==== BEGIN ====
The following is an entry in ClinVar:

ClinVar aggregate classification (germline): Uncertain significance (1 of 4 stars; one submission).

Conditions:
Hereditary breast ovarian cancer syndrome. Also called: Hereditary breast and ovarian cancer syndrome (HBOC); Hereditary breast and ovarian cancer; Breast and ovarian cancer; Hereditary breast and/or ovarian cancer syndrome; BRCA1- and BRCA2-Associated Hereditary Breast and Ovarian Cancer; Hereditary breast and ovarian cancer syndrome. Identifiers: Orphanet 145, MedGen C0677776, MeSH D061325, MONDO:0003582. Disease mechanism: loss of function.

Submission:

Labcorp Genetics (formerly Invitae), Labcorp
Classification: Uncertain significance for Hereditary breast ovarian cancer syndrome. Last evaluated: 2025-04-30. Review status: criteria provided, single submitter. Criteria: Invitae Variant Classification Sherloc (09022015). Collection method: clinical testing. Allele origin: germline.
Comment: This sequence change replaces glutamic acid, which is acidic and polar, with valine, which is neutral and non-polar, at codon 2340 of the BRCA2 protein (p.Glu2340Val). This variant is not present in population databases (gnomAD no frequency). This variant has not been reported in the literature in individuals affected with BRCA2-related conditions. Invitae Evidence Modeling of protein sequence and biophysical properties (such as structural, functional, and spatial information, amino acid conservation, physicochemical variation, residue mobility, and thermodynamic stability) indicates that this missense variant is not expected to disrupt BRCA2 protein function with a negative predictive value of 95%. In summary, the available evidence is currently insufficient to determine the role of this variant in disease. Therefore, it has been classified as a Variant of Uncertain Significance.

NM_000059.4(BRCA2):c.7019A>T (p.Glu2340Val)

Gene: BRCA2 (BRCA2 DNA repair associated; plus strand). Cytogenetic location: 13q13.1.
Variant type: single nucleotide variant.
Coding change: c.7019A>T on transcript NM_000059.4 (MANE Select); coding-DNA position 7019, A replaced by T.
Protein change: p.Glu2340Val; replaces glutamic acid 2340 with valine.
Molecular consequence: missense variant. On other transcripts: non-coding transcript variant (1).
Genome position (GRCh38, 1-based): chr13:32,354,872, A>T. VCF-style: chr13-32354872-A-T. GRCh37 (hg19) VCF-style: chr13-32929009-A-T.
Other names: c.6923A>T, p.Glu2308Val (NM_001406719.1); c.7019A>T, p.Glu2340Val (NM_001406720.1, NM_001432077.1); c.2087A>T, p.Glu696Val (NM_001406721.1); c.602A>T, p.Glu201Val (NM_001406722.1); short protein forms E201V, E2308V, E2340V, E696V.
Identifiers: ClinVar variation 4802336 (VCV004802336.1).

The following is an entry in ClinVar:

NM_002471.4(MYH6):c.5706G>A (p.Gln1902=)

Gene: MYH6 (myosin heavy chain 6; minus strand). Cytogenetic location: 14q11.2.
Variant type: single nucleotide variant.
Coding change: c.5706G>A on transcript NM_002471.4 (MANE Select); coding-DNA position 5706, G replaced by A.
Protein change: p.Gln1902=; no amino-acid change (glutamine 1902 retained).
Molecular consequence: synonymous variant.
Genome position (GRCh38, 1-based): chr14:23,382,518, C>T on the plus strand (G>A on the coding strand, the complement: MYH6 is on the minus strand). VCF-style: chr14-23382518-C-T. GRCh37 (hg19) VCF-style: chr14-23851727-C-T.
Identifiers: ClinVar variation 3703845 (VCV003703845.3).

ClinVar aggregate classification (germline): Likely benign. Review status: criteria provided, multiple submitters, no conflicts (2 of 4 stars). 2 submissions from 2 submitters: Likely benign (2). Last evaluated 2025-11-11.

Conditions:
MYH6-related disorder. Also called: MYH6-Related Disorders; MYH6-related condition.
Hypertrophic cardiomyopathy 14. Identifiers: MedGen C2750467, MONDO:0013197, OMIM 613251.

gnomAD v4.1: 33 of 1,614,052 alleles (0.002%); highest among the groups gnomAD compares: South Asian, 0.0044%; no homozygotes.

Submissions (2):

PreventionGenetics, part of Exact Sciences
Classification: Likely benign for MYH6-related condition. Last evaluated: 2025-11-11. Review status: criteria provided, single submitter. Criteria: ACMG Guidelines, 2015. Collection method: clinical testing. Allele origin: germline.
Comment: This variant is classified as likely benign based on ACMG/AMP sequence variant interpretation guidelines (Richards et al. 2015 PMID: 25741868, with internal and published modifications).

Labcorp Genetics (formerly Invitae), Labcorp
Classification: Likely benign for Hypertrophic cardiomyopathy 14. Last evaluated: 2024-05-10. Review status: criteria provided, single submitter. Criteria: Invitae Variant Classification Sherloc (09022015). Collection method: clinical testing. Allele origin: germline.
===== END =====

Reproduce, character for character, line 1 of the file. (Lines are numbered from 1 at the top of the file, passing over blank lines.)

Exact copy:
The following is an entry in ClinVar: